Tuesday, October 7, 2008

Gambling on the Big Decisions

Live from the Ted Stevens Trial, Day 11—Part Two

Washington, D.C.--

The rest of the day paled in comparison to the slam-bang ending, and until then it felt anti-climactic following the Stevens-Allen tapes and the meaty cross-examination of Allen conducted yesterday.

Lead defense attorney Brendan Sullivan continued his successful efforts to make Allen repeat the defense themes. When Stevens helped used his clout as a Congressional powerhouse to help VECO, for example, he was just sticking up for an Alaska business like any Senator from Alaska would.

Sullivan was less successful in trying to portray Allen as eager to shade his testimony against Stevens to curry favor with the government. Sullivan went over with Allen provisions of the agreement by which he sold VECO for $380 million last year. The lawyer attempted to show that Allen had reason to try to help keep VECO for being prosecuted for campaign finance violations, which Sullivan suggested would threaten Allen’s ability to receive some portion of the $70 million of the purchase price that was held back to address contingent liabilities.

Allen would not help Sullivan on this point. He said that the $70 million held back was to pay off things like taxes and environmental issues. Allen said he hadn’t read that portion of the contract, and generally indicated a lack of worry about future prosecution of VECO affecting his receipt of that money.

More generally, Sullivan’s attack on Allen as a money-grubber anxious to help the government seemed to fail in the face of the 71-year-old’s gestalt on the stand. The former global business titan and political point man for Big Oil seems like the farthest thing from a shrewdly calculating sharpie trying to hurt Ted Stevens for his own benefit. What the jury sees instead is a tired old man whose testimony is halting and often contradictory and clearly colored by affection for his old pal.

What Sullivan covered today was in some ways less interesting than what he didn’t touch. There was no mention of Allen’s brain injury, and none at all in the cross-examination beyond a couple of references to Allen’s “terrible motorcycle accident” in July of 2001. The allegations about Allen being concerned about prosecution for another crime—alleged sex with an underage girl—saw nary a whisper.

Beyond those tactical decisions not to hammer on those personal issues of Allen’s, Sullivan obviously chose not to avoid problem areas that he may have no good explanation for. So left undiscussed was Allen’s testimony that after he gave a king-sized bed to Stevens, the Senator wrote and asked him to get a queen-sized bed instead. Also omitted was any discussion of the frame VECO put in Stevens’ garage for the Senator’s speed bag.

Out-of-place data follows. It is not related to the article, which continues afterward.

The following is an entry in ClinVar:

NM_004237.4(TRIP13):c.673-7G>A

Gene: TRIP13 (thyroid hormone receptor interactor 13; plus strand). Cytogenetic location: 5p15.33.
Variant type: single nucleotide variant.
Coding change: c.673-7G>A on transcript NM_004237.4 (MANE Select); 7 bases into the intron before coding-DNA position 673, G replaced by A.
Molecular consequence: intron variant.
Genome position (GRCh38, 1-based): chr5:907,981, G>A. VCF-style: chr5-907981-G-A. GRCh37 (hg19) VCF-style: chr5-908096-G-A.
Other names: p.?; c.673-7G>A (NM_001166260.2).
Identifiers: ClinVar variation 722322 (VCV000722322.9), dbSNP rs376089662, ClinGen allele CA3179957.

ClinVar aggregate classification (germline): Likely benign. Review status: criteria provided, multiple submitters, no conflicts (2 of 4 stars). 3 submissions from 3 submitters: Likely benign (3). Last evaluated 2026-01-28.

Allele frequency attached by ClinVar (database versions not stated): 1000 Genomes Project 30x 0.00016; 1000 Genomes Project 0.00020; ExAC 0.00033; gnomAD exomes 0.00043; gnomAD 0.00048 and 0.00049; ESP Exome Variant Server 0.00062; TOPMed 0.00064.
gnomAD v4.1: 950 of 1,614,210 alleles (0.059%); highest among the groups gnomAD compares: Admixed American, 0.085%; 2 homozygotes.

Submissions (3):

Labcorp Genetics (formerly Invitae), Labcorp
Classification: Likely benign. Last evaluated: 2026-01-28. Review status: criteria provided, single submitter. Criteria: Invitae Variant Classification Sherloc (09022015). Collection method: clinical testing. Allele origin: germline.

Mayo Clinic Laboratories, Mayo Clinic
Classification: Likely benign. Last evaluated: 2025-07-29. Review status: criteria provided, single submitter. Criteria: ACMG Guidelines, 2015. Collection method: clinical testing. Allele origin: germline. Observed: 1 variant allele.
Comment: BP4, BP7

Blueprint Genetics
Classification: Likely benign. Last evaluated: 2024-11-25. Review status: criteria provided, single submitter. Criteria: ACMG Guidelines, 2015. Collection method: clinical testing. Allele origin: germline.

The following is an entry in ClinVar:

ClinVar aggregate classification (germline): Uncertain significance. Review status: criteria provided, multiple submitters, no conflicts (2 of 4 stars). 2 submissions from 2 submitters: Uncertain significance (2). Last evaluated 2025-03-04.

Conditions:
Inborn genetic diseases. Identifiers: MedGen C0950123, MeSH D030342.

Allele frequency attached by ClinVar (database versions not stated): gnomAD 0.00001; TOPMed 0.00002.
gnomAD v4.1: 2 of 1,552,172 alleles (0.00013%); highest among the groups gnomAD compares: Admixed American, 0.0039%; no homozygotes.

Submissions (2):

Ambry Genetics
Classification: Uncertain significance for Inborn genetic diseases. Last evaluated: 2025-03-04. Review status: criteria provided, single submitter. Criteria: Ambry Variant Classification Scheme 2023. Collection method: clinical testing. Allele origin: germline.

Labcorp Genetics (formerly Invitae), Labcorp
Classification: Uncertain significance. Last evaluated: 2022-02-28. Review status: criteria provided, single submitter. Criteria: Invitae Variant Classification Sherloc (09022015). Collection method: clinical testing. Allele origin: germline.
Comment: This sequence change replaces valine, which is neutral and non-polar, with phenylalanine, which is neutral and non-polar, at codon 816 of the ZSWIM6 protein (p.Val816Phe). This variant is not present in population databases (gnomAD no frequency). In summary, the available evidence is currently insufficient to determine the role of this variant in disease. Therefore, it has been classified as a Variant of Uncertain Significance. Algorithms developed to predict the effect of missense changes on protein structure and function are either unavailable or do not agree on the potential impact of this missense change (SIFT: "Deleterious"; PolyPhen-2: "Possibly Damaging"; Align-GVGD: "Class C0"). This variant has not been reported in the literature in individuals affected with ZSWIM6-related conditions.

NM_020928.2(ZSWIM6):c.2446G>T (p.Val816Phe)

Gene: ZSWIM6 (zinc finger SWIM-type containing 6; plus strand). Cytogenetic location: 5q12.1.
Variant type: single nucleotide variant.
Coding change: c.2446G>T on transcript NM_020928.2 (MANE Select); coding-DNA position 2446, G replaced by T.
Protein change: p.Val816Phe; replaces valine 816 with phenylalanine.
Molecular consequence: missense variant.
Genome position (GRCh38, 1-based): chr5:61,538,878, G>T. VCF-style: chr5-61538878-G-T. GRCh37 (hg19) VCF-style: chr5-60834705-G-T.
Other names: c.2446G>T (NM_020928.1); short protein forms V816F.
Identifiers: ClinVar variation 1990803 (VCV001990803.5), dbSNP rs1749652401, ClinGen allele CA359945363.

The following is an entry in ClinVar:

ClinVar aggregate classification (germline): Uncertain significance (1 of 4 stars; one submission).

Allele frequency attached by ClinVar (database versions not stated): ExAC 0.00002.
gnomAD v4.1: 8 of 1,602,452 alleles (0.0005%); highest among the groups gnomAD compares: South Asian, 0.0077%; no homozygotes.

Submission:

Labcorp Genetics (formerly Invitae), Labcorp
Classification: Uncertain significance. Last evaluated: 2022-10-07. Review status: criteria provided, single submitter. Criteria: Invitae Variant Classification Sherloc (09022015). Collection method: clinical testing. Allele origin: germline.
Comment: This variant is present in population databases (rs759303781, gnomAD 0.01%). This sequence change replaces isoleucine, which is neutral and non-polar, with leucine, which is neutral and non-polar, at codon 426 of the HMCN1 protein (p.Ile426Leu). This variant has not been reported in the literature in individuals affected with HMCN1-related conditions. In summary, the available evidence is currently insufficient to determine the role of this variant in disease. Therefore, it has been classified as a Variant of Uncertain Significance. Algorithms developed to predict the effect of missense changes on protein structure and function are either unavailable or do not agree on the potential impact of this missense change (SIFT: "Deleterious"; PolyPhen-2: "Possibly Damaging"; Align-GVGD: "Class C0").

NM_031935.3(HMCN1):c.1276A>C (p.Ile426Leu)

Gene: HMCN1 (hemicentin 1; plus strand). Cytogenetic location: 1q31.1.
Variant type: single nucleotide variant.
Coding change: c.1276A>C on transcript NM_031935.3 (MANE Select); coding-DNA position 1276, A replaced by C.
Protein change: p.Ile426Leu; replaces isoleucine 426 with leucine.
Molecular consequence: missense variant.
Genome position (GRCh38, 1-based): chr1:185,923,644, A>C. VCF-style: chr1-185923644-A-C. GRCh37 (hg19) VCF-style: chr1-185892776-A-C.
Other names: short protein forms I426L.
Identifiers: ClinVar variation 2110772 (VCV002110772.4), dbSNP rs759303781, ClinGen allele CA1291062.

Assistant U.S. Attorney Joe Bottini’s redirect examination of Allen was crisp and effective in getting Allen to clear up questions about what VECO had given Stevens.

Bottini was particularly good in handling the defense point that Allen was justified in not billing Stevens for work fixing the garage roof given that Allen believed that the problem with the original work was the improper architectural design by a VECO employee.

Bottini noted that Stevens never paid for the design, and asked Allen “Have you ever heard of anyone offering a warranty on a free item?”

One of the oddest things that Allen said today came at the end of his redirect examination when Bottini asked him if the Senator had given Allen helpful information on the proposed natural gas pipeline. Allen said that yes, Stevens knew Jim Mulva, the President of ConocoPhillips Alaska, which wanted to build the gasline. Given that VECO made most of its money by working for ConocoPhillips and the other big oil producers in Alaska—and that Allen faces years in prison for bribing Alaska state legislators to pass an oil tax bill that benefited those big oil producers—this statement was a puzzling yet tantalizing non sequitur.

The prosecution plans to finish presenting witnesses tomorrow morning. Looming over all of today’s events was the court’s repeated references to the possibility that the trial will come to a sudden stop right after that.

There will be a hearing tomorrow at 1:30 p.m. on the defense’s motion for dismissal or a mistrial based on alleged prosecution misconduct involving disclosure of evidence. Judge Emmet Sullivan has talked tough, and he is clearly very angry about some screw-ups by the prosecution in this case. In the spirit of the good old boys down at the track, however, this blog makes two wagers:

1. Sen. Ted Stevens will not testify in his own defense.
2. The judge will let this case go to the jury to decide.

3 comments:

David said...

What's a speed bag?

Cliff Groh said...

It's a lightweight punching bag originally used by boxers and then used by those who like the exercise it provides.

David F said...

Enjoy your postings! Looking forward to today's. Thanks for doing it. David Finkelstein